For many, the first period after childbirth can feel new and different than what you were used to before pregnancy. Your body just went through a massive change, and your hormones are also changing. It’ll take some time for you to feel comfortable with your new cycle, so here are some tips to help you through. Also, keep in mind, postpartum recovery is physical and emotional, so remember to be patient and kind to yourself during this process.
When to expect your period
When your period returns has a lot to do with whether or not you’re breastfeeding. After you give birth, you continue to produce a hormone called prolactin which is how your milk glands are able to make milk. Higher levels of prolactin prevent your period, so if you’re breastfeeding or pumping every 2-3 hours around the clock, you’re not likely to get your period. The timeline looks different for everyone because it is affected by how often you nurse your baby, and how well your baby hopefully starts sleeping, leading to longer stretches between feedings. If you’re not breastfeeding exclusively, you can get your period (and get pregnant) as early as four to six weeks after giving birth.
How to know if you’re fertile after birth
The desire to become fertile again after pregnancy is, of course, different for everyone. Some are looking to add to their family sooner rather than later, while others may want to wait or not be open to another pregnancy in the future. As mentioned, if you’re exclusively breastfeeding on a round the clock regular basis, you’re not likely to be ovulating. This provides only short term contraception and is known as Lactational Amenorrhea Method (LAM) if three conditions are met. These include not having your period after birth, fully or nearly fully breastfeeding (every 3 hours), and if you’ve given birth less than 6 months ago. But as with any form of contraception, this isn’t a foolproof method and it is possible to have an unplanned pregnancy as you release an egg (ovulate) 2 weeks before you even see your period. If you’re not breastfeeding, you will start ovulating sooner. It’s normal not to want to be intimate in the weeks after birth, while others do want to. Barrier protection or hormonal options for preventing pregnancy are available. Don’t forget to book an appointment with your doctor to discuss family planning.
How your period may change
As you go through any experience including aging, stress, and pregnancy, your period may change. For some lucky menstruators, it’ll be better than it was before—less bloating, cramping—but it can also be heavier and more painful for others. Unfortunately, there’s no way to predict this but it should regulate itself over time. There are many reasons—both physically and emotionally—why your period could change after pregnancy. This is an overwhelming time and the stress can definitely impact your cycle, not to mention your uterus is returning to a smaller size and your changing hormone levels. It’s normal for your period to feel different than it did before.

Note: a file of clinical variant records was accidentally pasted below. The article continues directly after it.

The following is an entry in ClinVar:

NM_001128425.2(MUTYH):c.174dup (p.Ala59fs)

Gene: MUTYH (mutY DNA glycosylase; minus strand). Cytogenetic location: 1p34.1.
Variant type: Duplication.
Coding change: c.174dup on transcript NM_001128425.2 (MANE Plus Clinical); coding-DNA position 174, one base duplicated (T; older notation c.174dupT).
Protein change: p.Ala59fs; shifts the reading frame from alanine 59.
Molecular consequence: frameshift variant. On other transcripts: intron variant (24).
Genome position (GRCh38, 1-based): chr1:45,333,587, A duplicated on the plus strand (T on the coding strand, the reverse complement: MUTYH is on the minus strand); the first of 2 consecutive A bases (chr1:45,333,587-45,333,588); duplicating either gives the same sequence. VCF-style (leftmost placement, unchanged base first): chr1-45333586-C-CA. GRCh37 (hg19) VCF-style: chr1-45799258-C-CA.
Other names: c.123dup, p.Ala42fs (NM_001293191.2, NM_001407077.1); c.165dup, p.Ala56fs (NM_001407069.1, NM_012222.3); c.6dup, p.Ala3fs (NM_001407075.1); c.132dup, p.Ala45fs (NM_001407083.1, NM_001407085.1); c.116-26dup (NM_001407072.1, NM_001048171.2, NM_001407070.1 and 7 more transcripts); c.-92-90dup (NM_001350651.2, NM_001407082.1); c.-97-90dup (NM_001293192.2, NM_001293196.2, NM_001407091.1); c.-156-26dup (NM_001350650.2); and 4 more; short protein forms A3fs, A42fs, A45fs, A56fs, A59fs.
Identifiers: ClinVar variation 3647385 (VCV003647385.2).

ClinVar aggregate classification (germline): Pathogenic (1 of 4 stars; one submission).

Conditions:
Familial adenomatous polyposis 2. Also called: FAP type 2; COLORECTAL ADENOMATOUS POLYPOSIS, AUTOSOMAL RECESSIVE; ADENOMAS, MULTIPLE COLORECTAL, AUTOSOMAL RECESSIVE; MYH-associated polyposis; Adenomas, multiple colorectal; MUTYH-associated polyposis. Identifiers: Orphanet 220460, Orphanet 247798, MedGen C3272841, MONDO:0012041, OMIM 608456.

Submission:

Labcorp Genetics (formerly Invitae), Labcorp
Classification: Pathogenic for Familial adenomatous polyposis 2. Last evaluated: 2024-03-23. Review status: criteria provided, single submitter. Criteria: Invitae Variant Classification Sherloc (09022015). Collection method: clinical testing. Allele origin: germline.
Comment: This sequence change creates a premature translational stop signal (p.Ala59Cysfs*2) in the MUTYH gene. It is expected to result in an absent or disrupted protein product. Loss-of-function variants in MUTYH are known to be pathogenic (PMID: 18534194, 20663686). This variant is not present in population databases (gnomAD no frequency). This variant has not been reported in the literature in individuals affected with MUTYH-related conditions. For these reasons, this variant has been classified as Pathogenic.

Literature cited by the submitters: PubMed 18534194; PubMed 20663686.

Which period products are best
It’s time to go back to the drawing board. You may feel like you did when you got your period for the very first time, but it’s important to revisit all the period products available to you. The ones that worked for you before may not work for you now, and there might be a better option for you that you’d never considered! It’s recommended to wait at least six weeks before using any internal protection, so this is the time for pads (offered as both single-use or reusable) and/or period underwear. After this period, you can start exploring products for insertion, but be mindful that your flow and shape may have changed. A different product and the technique you use for insertion may warrant some adjustments. Your body may feel different due to changes in the pelvic floor. It is normal to feel there is some prolapse or weakening (your vagina feels different to the touch, or you still have a bit of urine leakage). Seeing a pelvic floor physiotherapist can help with your physical recovery. Be patient if this takes some time.
Menstrual cups and discs are a great way to monitor how much you’re bleeding. These products catch the blood instead of absorb it, and are made of 100% body-safe silicone instead of cotton. Newer products come in reusable, disposable, and even plant-based options (better for you and the planet). Again, what’s “normal” looks different for everyone. Your body has just gone through so many changes and it takes time for you to get used to this. If you have any questions or concerns, speak to your OBGYN, family doctor, or nurse practitioner.
Dr. Yolanda Kirkham is an OBGYN and menstrual health expert for Flex. After specialty training in Obstetrics and Gynecology through residency at the University of Toronto, she subspecialized in Pediatric and Adolescent Gynecology with a clinical fellowship at the Hospital for Sick Children. Dr. Kirkham provides clinical care at both Women’s College Hospital and St. Joseph’s Health Centre (Unity Health) in Toronto. She believes in arming and supporting patients with accurate health information to make smart, personalized treatment decisions.